What is the radical centre? For most people, the centre is associated with moderation. There is no real way to characterize the conventional centrist position other than to say that it eschews extremes and claims moderation. Unfortunately, most centrists tend to hold non-principled beliefs. They take a smorgasbord approach in supporting various political and economic positions. A bit from this party, a bit from that, some left, some right, maybe more or less of either. This isn’t to imply that centrists are unprincipled. My claim is merely than in most cases they don’t base their positions on well articulated principles and axioms.

There is nothing inherently wrong with that type of centrism. It’s just that it can be vulnerable when the political and social wind changes. Moreover, while conventional centrism draws on left and right policies and beliefs, most centrists would be hard pressed to express why they have decided to believe something in the political or economic sphere. It’s impressionistic and intuitive, based on what seems right at the time. I believe conventional centrists are actually mostly apolitical. They don’t adhere to political, economic and social positions from specific, well-articulated principles, which puts them up for grabs by politicians and activists of the left and right.

Instead of conventional, unprincipled, improvised centrism, I’d like to propose the concept of a Radical Centrism. To call it Radical is to say it articulates positions from clearly articulated principles or beliefs. Radical means “root.” If you have stong principles and they are well articulated with an understanding of how they influence beliefs and actions, this makes one more resilient in the face of changing opinions, political rhetoric, and even brow-beating by activists of all stripes. Furthermore, it provides a counter to confirmation bias, the well-known logical fallacy of seeking evidence to confirm an existing belief, rather than trying to determine the logical implications of one’s principles and axioms.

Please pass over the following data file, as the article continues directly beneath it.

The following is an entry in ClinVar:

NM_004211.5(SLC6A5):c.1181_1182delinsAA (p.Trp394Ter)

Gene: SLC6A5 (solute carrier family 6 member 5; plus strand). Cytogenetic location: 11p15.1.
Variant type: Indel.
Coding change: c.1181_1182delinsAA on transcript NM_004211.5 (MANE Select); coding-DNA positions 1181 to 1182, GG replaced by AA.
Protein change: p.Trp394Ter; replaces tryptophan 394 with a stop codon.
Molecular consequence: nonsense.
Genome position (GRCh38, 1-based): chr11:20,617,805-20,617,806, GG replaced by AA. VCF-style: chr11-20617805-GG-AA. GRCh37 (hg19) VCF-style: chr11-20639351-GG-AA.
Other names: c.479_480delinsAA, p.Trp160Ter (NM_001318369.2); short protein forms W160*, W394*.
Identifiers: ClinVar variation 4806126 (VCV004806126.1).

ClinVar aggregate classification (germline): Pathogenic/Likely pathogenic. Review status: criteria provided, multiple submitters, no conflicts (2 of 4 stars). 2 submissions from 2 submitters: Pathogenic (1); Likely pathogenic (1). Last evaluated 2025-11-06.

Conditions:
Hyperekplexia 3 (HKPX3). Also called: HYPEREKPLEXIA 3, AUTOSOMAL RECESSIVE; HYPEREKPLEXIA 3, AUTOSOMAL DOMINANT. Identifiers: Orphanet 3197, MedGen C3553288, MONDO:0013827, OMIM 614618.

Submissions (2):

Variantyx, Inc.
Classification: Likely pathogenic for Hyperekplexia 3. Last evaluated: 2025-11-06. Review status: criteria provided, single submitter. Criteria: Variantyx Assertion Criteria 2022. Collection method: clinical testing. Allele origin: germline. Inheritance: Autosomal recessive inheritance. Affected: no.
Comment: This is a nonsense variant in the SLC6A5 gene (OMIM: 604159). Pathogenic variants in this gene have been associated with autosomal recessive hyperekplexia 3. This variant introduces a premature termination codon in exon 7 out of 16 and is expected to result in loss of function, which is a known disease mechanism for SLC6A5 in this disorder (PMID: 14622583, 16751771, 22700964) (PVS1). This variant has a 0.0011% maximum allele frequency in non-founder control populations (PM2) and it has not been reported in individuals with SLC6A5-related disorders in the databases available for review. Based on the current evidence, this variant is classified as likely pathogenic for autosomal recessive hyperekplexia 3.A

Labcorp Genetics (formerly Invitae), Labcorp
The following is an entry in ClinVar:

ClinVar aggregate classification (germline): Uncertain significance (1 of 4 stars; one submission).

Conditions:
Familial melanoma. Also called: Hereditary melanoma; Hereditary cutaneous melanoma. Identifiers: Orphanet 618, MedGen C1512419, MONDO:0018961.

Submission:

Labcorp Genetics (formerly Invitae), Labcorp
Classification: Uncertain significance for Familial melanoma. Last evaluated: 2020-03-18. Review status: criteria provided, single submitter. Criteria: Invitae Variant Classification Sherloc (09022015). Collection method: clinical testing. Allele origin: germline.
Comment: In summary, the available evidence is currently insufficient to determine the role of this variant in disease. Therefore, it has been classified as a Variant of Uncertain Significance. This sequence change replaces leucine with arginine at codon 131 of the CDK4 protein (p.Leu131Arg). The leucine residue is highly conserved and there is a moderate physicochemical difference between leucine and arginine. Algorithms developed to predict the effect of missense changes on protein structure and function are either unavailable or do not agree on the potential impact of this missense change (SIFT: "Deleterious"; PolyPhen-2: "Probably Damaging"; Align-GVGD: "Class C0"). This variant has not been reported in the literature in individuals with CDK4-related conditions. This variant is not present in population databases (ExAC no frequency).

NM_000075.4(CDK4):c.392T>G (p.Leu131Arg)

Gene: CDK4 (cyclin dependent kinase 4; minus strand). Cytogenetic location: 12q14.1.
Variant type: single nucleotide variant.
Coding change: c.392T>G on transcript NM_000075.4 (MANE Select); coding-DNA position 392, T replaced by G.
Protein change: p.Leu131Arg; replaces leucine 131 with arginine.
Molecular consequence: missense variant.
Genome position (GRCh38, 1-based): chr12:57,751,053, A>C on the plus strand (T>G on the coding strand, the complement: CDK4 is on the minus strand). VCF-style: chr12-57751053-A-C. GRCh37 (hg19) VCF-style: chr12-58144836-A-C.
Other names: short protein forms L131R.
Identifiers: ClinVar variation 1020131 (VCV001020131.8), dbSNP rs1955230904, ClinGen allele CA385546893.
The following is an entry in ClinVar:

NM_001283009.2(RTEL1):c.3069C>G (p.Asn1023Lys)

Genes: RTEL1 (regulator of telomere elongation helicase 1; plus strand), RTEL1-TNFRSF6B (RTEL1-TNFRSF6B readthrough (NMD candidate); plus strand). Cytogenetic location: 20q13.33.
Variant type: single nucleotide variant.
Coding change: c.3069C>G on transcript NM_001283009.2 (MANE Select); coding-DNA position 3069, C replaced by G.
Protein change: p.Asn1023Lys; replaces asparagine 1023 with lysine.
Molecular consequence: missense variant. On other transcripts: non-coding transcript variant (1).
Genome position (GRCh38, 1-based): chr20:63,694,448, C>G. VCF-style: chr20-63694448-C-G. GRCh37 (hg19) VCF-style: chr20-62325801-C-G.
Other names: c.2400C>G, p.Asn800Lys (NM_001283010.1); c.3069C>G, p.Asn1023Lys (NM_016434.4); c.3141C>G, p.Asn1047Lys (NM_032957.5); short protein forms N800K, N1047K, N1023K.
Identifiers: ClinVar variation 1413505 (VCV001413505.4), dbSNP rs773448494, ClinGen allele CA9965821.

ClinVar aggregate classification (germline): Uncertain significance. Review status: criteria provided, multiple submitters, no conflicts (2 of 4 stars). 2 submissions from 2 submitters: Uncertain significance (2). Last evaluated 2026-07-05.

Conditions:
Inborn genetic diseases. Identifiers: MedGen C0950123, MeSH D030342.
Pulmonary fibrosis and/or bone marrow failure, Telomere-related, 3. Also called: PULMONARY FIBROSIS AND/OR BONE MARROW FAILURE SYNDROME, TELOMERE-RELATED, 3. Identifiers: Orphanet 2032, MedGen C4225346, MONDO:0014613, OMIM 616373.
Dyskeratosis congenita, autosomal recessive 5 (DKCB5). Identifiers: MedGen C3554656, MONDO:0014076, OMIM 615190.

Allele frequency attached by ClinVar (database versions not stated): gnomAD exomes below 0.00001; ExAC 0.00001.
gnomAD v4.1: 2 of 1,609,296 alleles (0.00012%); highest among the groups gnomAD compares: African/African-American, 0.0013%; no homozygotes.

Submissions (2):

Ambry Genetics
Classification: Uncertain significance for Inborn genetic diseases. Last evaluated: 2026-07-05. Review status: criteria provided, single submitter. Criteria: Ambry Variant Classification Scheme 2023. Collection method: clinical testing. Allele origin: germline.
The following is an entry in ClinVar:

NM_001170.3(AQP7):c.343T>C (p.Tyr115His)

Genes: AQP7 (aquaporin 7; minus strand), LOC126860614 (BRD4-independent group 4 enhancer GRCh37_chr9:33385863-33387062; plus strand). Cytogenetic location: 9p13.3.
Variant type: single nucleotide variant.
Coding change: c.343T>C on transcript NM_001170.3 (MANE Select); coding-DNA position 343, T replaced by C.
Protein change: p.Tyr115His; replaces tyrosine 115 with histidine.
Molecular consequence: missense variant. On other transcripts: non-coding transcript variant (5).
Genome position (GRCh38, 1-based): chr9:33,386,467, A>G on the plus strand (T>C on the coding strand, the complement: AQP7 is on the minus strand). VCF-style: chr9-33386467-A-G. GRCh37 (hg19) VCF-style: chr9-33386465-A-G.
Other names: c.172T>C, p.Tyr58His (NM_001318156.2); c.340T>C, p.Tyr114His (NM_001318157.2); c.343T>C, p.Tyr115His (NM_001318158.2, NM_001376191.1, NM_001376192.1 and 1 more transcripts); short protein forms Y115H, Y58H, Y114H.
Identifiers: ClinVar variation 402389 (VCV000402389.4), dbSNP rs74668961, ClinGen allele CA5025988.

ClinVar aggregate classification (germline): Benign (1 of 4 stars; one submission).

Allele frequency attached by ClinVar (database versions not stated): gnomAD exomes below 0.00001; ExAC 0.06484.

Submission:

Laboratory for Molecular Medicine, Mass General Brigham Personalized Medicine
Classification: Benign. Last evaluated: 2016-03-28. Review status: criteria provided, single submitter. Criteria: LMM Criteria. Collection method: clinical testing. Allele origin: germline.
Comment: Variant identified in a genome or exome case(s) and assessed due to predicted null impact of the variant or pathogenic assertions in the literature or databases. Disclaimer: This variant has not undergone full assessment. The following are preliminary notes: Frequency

This is different from conventional centrism which is mostly apolitical, picking and choosing from a menu of options and positions articulated by the political Left and Right (whether moderate or extreme). On the other hand, it is Centrist because it places the Individual at the centre of things. Call it selfishness or egoism, the reality is that everyone is selfish. That’s how we exist and thrive. In other words, Radical Centrism is unabashedly individualistic.

As a matter of fact, Individualism is the number one principle and axiom of Radical Centrism. Only individuals exist. Collectives such as “society,” “race,” “class,” etc., only exist to the extent that they form patterns of behaviour and action of individuals. To quote Margaret Thatcher, “There is no such thing as society.”

This entails methodological individualism in the human sciences, such as economics, politics, ethics, etc. I could go even further and claim metaphysical individualism, but that more extreme stance is not needed to draw useful inferences and conclusions that are relevant to reasoned discourse and action.

I’ll be adding more principles over the next little while. In the meantime, feel free to comment and add your own thoughts. I’d like to get a dialogue and conversation going on this. Please refrain from emotion and rhetoric and try to keep things civil.

© 2020 Richard Martin

#radicalcentre #personalfreedom

By Richard Martin

There’s a lot of screeching and prancing about going on right now about COVID-19 numbers, mainly in the US, of course, but also in Canada and elsewhere.